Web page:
Failing to take care of your home's foundation is a disaster waiting to happen. The…
Common Sump Pump Problems
How Does a Sump Pump Work?In the lowest part of your basement or crawl space, a shallow pit is dug and the bottom is lined with a thin layer of gravel. The sump pump rests in the pit and as water is directed to the pit by way of drains around the basement or simply gravity, the pit fills up. The pump turns on at a certain point, and transfers the water out through pipes directed away from your house where it can safely drain. The sump pump will be triggered to turn on either through a float activator arm, like what's in your toilet tank, or a pressure sensor. When enough water is in the pit, the sump pump turns on, and a fan-like motor, called an impeller switches on, building centrifugal force and forcing water away from the center of the pipe. Water from around the pit rushes in to fill the void, and the impeller pushes it out through the pipe. The pipe will have a check-valve at the pump end to make sure it's a one-way pipe and water doesn't flow back in.
Sump Pump ProblemsNow that we know how sump pumps work, let's take a closer look at common problems that affect them.
Pump Is too SmallIf your sump pump is running and moving water, but your basement is still flooding, it may not be large enough for your home. If average storms still leave you with water in your basement, it may be time to upgrade to a larger pump or even a secondary one. Solution: Reach out to a qualified basement or crawl space waterproofing company to see if a larger option will suffice or if a secondary pump should be installed.
Clogged PumpIf your sump pit doesn't have a lid on it, there's a high likelihood that it will get clogged up with dirt and debris over time, causing it to drain and pump slowly or stop working completely. There are three ways your pump can get clogged:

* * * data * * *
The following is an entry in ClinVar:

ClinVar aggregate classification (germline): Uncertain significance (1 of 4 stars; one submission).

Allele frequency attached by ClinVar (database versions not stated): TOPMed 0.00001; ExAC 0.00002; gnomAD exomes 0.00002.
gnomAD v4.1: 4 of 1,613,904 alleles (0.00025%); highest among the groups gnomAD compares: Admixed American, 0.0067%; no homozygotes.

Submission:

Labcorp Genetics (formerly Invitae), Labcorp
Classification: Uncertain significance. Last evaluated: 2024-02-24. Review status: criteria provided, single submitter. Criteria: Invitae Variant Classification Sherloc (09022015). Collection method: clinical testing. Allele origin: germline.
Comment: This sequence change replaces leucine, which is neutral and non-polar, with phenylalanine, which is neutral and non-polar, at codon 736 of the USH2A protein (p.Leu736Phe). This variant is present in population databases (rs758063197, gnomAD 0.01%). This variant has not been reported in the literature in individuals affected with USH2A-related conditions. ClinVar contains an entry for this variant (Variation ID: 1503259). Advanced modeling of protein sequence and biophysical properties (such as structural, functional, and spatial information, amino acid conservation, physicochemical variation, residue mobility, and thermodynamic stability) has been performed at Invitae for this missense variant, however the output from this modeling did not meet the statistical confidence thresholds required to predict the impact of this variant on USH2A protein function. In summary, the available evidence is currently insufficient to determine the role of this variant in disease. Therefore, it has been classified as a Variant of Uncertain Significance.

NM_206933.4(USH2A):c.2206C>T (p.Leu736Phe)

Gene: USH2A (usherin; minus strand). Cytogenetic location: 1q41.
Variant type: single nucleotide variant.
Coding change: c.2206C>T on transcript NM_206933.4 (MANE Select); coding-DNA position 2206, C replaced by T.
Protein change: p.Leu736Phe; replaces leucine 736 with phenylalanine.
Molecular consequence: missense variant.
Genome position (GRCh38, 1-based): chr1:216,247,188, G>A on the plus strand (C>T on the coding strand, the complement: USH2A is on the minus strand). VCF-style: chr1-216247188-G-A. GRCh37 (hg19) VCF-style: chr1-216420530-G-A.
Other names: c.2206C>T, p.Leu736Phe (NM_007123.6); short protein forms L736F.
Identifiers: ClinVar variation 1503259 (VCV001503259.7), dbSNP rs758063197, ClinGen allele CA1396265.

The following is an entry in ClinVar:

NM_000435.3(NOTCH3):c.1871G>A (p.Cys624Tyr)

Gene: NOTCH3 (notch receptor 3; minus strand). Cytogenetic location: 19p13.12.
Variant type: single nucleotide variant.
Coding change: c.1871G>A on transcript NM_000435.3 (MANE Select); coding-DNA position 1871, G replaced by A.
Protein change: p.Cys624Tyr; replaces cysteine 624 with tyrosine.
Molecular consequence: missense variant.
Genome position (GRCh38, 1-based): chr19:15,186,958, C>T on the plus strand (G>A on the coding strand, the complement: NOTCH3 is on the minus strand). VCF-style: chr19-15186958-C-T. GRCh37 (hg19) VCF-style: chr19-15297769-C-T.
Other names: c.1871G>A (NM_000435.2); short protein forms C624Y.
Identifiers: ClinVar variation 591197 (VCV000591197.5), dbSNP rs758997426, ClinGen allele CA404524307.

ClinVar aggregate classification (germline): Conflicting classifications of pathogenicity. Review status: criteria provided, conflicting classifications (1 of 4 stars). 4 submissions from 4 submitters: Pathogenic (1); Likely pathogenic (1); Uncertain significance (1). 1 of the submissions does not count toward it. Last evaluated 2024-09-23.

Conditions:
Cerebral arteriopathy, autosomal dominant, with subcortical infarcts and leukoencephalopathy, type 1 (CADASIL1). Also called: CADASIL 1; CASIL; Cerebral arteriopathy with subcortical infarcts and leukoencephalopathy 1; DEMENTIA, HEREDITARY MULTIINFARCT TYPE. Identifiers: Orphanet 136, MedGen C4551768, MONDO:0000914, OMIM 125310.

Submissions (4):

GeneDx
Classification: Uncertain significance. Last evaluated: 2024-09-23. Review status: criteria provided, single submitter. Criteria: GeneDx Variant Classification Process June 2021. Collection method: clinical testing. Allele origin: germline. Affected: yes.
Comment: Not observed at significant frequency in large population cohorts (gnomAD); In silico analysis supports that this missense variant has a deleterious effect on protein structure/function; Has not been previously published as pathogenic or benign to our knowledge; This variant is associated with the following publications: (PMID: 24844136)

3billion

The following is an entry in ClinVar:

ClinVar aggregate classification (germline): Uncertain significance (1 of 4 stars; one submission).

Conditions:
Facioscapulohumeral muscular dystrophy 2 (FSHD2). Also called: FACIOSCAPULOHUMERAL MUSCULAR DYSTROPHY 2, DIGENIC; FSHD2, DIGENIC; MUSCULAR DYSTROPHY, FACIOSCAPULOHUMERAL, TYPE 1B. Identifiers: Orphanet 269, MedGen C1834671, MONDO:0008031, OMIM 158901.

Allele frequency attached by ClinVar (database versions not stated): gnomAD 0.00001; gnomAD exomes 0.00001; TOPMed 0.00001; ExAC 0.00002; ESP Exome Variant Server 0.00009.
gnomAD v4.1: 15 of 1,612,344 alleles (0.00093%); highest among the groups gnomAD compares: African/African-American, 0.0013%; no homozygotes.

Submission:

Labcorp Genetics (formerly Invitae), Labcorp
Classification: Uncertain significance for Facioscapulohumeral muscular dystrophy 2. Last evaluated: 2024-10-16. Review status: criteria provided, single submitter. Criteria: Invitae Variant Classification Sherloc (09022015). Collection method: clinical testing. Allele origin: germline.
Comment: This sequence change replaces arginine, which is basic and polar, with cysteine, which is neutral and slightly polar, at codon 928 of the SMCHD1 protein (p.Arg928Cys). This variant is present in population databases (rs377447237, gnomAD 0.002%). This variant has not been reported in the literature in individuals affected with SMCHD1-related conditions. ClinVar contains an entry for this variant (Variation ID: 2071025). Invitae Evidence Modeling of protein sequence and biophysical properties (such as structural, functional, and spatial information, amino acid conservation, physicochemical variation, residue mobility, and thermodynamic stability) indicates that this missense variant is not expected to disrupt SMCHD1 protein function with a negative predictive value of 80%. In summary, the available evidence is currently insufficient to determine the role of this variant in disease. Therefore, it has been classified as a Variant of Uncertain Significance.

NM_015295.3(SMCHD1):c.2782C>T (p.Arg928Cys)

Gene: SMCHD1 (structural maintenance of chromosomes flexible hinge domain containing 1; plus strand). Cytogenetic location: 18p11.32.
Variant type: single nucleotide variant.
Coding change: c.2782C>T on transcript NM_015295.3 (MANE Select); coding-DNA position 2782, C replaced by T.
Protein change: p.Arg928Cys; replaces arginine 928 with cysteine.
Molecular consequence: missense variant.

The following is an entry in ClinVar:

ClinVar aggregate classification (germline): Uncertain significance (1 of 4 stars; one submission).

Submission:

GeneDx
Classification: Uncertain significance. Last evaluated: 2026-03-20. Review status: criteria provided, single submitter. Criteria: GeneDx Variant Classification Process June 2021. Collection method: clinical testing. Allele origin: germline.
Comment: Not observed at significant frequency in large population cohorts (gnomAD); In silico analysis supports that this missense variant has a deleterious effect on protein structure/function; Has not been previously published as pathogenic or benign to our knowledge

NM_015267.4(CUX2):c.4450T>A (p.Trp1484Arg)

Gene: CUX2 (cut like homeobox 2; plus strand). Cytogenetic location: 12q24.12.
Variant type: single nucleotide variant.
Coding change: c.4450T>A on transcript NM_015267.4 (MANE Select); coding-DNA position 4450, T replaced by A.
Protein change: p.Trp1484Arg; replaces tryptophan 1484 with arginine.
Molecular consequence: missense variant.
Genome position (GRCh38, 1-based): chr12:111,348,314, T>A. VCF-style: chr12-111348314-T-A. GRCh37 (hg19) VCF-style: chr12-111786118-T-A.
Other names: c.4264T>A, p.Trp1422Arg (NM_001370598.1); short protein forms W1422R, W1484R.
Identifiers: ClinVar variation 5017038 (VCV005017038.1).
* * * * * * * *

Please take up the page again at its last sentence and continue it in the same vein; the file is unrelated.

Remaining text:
- The sump pit itself is full of dirt and debris;
- The pump mechanisms are dirty and filled with silt;
- The float switch jams.
Discharge Lines are BlockedYour sump pump collects the water and forces out, away from your home, via a discharge line. If the temperatures drop, water can freeze in the line, blocking flow. During warmer weather, grass, leaves, and other debris may get stuck in the exterior end of the pipe, clogging the output of water. Solution: A specially made, vented cover for the ends of your sump pump outflow line will stop debris from falling into the pipe and also allow water to flow outward even if the pipe freezes in cold winter.
Your Basement Floods When Your Lose Power in a StormIf a storm knocks out power, your sump pump stops working, leading to flooding in the basement or in your crawl space. Solution: Update a your sump pump to one that includes a back-up battery, especially if you lose power more often in storms.
Pump Running ContinuouslyYour sump pump running non-stop needs to be addressed quickly or else the motor in the pump can burn out. Common causes include:
- A switch that has gotten clogged and stuck.
- The sump pump is too small and runs to try and keep up OR it's too large for your home and fills up too quickly - similar to how an air conditioner short cycles.
- The check valve malfunctioned and water is backflowing into the pit.